Since 2007, the SNP-led Scottish Government – often supported publicly by UK-wide groups such as the British Medical Association (and nursing and allied health professions) – has gone big on this difference between Scottish and UK Government policies, criticising the marketization of the NHS in England and expressing, at every opportunity, the desire to maintain the sort of NHS portrayed by Danny Boyle at the Olympics opening ceremony.

This broad approach is generally supported, at least implicitly, by the important political parties in Scotland (the SNP is competing with a centre-left Labour Party and the Conservatives are less important). It is also supported by a medical profession and a public that, in practice, tends to be more committed to the NHS (in other words, opinion polls may not always show a stark difference in attitudes, but there is not the same fear in Scotland, as in the South-East of England, that doctors and patients might defect to the private sector if the NHS is not up to scratch).

Public health

Scotland won the race to ban smoking in public places and is currently trying to introduce a minimum unit price for alcohol. It has also placed particular emphasis on the wider determinants of health and made the right noises about the balance between public health and acute care. However, there are also major similarities in Scottish and UK Government approaches. For example, the UK tops the European league table on comprehensive tobacco control (and England/ Wales beat Scotland to ban smoking in cars with children).

Mental health

To some extent, early Scottish Governments developed an international reputation for innovation in some areas relating to wellbeing. It also reformed mental health and capacity legislation in a relatively quick and smooth way – at least compared to the UK Labour Government, which had a major stand-off with virtually all mental health advocacy groups on psychiatric-based reforms. Part of the difference relates to the size of Scotland and its government’s responsibilities which can produce a distinctive policy style; it often has the ability to coordinate cross-cutting policy, in consultation with stakeholders, in a more personal way. However, this is a field in which there tend to be often-similar policies beyond the Sun-style headlines.

The bigger picture of continuity: a tax funded service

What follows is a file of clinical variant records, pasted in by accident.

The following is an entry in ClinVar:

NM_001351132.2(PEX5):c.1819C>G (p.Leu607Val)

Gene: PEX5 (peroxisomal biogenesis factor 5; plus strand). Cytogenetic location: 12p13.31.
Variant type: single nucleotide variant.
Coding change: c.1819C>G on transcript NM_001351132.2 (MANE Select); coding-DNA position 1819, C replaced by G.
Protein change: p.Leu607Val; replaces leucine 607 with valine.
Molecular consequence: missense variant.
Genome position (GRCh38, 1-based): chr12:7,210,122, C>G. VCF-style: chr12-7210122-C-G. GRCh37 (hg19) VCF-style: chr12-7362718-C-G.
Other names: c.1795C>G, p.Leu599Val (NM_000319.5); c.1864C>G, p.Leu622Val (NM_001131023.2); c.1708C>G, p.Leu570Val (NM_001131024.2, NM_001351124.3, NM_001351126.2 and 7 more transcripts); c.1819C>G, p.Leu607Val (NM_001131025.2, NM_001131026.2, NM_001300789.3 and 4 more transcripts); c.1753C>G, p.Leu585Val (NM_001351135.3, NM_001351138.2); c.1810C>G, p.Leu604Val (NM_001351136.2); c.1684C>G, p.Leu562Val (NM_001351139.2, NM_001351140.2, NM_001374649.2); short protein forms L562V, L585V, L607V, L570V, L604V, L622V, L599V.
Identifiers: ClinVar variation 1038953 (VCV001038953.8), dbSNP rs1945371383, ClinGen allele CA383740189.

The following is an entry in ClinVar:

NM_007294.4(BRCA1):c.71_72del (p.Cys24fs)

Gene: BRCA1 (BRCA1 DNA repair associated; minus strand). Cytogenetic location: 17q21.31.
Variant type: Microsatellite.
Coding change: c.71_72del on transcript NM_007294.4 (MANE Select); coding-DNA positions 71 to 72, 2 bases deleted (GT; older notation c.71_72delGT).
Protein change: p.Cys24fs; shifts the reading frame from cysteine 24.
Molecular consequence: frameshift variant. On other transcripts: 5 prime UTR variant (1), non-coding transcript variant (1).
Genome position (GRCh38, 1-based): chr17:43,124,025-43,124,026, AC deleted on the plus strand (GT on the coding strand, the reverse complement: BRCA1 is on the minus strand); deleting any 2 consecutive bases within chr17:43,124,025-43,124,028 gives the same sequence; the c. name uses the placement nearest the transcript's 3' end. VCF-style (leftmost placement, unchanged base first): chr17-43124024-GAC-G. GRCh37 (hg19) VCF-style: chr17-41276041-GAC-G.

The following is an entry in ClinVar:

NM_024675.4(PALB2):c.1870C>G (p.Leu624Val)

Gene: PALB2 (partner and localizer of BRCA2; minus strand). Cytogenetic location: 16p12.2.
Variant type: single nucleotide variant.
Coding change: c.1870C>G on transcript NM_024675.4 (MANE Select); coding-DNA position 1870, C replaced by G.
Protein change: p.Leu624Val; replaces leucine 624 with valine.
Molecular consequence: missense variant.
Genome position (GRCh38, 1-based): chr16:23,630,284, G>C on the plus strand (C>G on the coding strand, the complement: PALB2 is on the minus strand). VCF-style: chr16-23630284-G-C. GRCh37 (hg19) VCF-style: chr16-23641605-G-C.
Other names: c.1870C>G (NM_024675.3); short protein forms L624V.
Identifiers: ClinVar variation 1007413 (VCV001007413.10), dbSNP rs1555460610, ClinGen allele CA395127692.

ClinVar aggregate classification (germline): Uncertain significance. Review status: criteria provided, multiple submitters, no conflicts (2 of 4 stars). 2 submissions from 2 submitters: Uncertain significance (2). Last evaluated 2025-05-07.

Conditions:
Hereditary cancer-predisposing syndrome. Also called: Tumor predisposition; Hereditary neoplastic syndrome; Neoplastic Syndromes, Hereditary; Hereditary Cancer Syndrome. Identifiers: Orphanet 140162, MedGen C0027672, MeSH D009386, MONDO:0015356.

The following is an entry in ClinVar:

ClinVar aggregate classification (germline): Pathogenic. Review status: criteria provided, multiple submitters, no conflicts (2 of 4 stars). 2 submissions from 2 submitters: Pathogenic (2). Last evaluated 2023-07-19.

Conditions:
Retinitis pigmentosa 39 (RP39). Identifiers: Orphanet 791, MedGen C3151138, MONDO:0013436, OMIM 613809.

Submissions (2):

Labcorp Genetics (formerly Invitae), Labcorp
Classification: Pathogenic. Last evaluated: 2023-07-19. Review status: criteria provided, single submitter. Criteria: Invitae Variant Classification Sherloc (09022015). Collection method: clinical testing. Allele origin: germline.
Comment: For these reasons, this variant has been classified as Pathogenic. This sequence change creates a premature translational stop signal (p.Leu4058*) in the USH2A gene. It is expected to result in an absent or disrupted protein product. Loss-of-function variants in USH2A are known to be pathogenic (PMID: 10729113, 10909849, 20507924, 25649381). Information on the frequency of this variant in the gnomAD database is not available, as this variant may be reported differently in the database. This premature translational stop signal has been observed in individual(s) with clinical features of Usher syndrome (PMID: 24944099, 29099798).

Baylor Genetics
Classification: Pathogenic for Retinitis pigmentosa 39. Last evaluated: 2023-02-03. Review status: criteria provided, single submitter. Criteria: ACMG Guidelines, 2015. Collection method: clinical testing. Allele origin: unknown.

These Scottish-UK differences should be seen in the context of a shared history and some major similarities. Both NHS systems are primarily tax-funded and free at the point of use, with the exception of some charges in England (which should not be exaggerated – for example, 89% of prescriptions in England are tax-funded). Both governments have sought to assure the public in similar ways by, for example, maintaining high profile targets on waiting times. Both systems face similar organisational pressures, such as the balance between a public demand for local hospitals and medical demand for centralised services. Both governments face similar demographic changes which put pressure on services. Both have similarly healthy (or unhealthy) populations.

The bigger picture of prevention and health inequality

Although the Scottish Government pursues an agenda on prevention to reduce service demand and health inequalities, many other policies based on the idea of universal provision have the potential to exacerbate inequalities.

For example, a real rise in spending (cash spending adjusted with the GDP deflator) on health policy of 68% from 2000-11 did not have a major effect on health inequalities (Cairney and McGarvey, 2013: 229). Instead, Scottish Governments tended to use the money in areas such as acute care to, for example, maintain high profile waiting list (non-emergency operations) and waiting times (A&E) targets which did not have a health inequalities component (Cairney, 2011: 177-9). It has also phased out several charges, such on prescriptions and eye tests, which increase spending without decreasing inequalities (particularly since the lowest paid already qualified for exemptions for charges).

It has pursued strongly a public health strategy geared, in part, towards reducing health inequalities, but with the same tendency as in the UK for healthcare to come first. This process includes interesting overlaps in aims and outcomes, such as in tobacco control where smoking is addressed strongly partly because it represents the single biggest element of health inequalities, but most initiatives do not necessarily reduce inequalities in smoking.

Further Reading

I discuss these issues in more depth in Scottish Politics and The Scottish Political System Since Devolution. See also this draft chapter on prevention and health policy by the Scottish and UK Governments

 

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Case studies: prevention and early intervention to address austerity and inequality #POLU9SP

This is the first of three posts which use case studies of cross-cutting and specific policy areas to add more depth to our discussion of Scottish politics and policymaking.

We begin with a broad focus on ‘prevention’ policy for 4 reasons:

  1. It is a major Scottish Government priority, to use ‘prevention’ and ‘early intervention’ to reduce socioeconomic inequalities and/ or public service costs.
  2. It is an integral part of the ‘Scottish approach to policymaking’, with a strong emphasis on the changes to joined-up national government and partnerships in local government.
  3. It highlights multi-level policymaking and key overlaps in Scottish and UK Government responsibilities.
  4. We can compare the Scottish Government’s initial statement – committing itself to a ‘decisive shit to prevention’ – to actual outcomes.